Bluefield Daily Telegraph, Bluefield, WV

November 7, 2012

Great pie quest reveals life’s artistry


CNHI

— By Mike Hinkle

CNHI News Service

Let’s get off politics, disasters and crime for awhile and talk about something — wonderful. Let’s talk about pie.

I know the simple act of closing your eyes, taking a deep breath and visualizing your favorite pie works wonders in calming the agitated spirit. I also know it’s almost impossible to carry on a heated argument and think about pie at the same time.

One of the best ways to end a painful verbal altercation is for one of the combatants to say, “Hey, why don’t we get some pie?”

Sharing a piece of pie and a good cup of coffee is a surefire way to start rebuilding burned bridges. Add a generous dose of friendly conversation to a piece of pie and you have the beginnings of a strong relational cement that can grow into a lifelong friendship.

Baking pie is more than the simple operation of combining ingredients. Baking pie, and doing it right, is a metaphor for a well-lived life. Properly baked pie is also a metaphor for the progress of civilization from savagery to cooperation and hopefully, on to refinement.

For the last year, I’ve traveled across America exploring small town cafés and out-of-the-way eateries where the pie makers’ art is preserved and esteemed.

This journey led to cranberry bogs of Massachusetts and Wisconsin where the bitter cranberry is tamed by association with sweet apples to produce an aromatic pie filled with contradictions. On the outer fringes of Florida’s Everglades, I encountered pie makers who claim to have the original recipe for the legendary Key lime pie.

I followed the peach, apricot and cherry harvests through fertile orchards in California where I learned the right fruit, harvested at the right time, prepared the right way, embraced by the right crust can produce “The Holy Grail” of fresh fruit pie.

In the primordial forests of Washington, venerable pie makers shared the secret of the rarest of blackberries; blackberries that can only be gathered by knowledgeable harvesters prepared to brave the insects, snakes and other unseen dangers that guard these remarkable forest delights.

These magical blackberries have flavor much richer than other blackberry varieties and they can be enjoyed without the distractions of those tiny seeds.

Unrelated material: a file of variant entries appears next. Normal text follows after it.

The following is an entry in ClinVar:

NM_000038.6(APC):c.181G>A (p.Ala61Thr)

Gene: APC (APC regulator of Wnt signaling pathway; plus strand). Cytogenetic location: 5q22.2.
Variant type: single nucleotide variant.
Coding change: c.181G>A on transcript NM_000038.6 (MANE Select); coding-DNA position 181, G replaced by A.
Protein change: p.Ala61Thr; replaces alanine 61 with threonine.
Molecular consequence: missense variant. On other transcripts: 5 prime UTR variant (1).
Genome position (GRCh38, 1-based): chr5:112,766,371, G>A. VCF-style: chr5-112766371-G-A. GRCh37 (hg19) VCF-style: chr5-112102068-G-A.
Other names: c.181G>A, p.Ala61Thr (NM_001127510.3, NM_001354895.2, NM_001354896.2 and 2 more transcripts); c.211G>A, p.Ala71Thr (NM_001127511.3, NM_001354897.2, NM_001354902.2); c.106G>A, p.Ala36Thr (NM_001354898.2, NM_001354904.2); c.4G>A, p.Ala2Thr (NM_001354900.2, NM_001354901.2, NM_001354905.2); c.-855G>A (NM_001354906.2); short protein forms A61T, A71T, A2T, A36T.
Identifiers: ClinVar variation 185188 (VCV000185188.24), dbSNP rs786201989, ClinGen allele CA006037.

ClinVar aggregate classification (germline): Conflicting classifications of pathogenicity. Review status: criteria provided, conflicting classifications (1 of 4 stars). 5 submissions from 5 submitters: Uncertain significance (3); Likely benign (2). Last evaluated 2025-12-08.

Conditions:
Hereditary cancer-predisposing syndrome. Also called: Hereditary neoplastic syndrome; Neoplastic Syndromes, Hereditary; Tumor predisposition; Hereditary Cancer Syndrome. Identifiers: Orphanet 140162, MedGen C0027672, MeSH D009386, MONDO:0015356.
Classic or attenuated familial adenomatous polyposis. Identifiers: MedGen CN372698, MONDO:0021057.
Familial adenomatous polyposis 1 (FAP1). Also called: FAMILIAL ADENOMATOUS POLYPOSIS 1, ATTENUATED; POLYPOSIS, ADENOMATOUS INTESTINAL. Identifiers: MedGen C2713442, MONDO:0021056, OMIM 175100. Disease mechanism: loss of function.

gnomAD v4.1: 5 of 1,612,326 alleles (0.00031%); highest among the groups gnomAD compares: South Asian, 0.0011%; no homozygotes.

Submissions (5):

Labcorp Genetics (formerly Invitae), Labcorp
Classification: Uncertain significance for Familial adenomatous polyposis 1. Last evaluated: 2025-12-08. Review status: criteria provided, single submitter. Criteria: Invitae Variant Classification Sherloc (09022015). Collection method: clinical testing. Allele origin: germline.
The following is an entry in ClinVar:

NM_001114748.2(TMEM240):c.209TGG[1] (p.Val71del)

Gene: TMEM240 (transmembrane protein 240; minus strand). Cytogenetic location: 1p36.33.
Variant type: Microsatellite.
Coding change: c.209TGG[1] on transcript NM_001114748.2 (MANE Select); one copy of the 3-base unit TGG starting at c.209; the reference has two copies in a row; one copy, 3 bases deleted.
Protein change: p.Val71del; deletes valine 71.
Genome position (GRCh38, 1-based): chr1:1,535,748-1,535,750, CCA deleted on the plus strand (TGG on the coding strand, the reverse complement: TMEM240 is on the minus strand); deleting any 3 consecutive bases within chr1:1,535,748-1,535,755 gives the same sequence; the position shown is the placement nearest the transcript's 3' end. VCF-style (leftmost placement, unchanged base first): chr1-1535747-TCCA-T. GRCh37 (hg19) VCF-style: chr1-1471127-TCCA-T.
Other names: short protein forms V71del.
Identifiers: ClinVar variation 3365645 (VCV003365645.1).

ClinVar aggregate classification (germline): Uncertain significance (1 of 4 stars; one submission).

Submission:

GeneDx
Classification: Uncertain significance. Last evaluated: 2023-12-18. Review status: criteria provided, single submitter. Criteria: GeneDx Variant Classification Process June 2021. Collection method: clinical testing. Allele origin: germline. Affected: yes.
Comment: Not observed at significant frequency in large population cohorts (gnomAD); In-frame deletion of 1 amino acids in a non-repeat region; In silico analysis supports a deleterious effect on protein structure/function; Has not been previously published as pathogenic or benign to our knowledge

All preconceptions about apple pie based on a lifetime of superficial pleasures disappeared when I tasted pie made from fresh apples peeled and prepared by an artist who knew how to tease and coax his apples into achieving perfect consistency and flavor.

I found the flavor of pecan pie enhanced when I learned the pecans that went into the making were lovingly gathered by the pie maker herself from trees nurtured by her family for generations.

I learned the fraternity of America’s great pie makers is in decline. Assembly lines turning out thousands of cheap pies produced according to rigid corporate recipes are pushing the real artists into extinction.

Those who take pride in combining the finest ingredients according to age-old family recipes cannot compete with giant concerns flooding supermarket shelves with dull pies that can be bought for $3.69 each.

When I set out on this journey in October 2011, I’d planned to announce a winner. I now know that would be impossible. All those dedicated bakers who preserve and exalt the pie makers’ art deserve to be recognized and esteemed.

Even so, we decided to single out one particular pie maker for commendation, not because he makes the best pie, but because his café offers such a unique combination of experiences. Think spurs and spandex. Here’s what I mean.

On the great divide in New Mexico, we discovered “The Good Pie Café.” Mike Rawl, the proprietor regards each pie as a work of art. He combines the most flavorful local produce — pinon nuts, green peppers, cherries, apples and red chilis — in unconventional recipes to produce pies not only beautiful to behold, but remarkable in taste and aroma.

We were amazed at the unusual blending of ingredients matched by the unusual collection of patrons. Working cowboys, still wearing spurs, stopped in for a quick lunch and sat beside Danish bicyclists wearing spandex riding garb who came in for a brief rest in the middle of a thousand-mile ride.

Such an unusual pie eating social event could only happen at a place called Pie Town, N.M., of course.

Now let’s get back to politics. Take a bit of unsolicited advice. If your candidate lost the election, a piece of pie will make you feel better. If he wkn, have a piece of pie to celebrate. And be a sport. Offer a piece of pie to the loser.

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Mike Hinkle is a columnist for The Edmond (Okla.) Sun.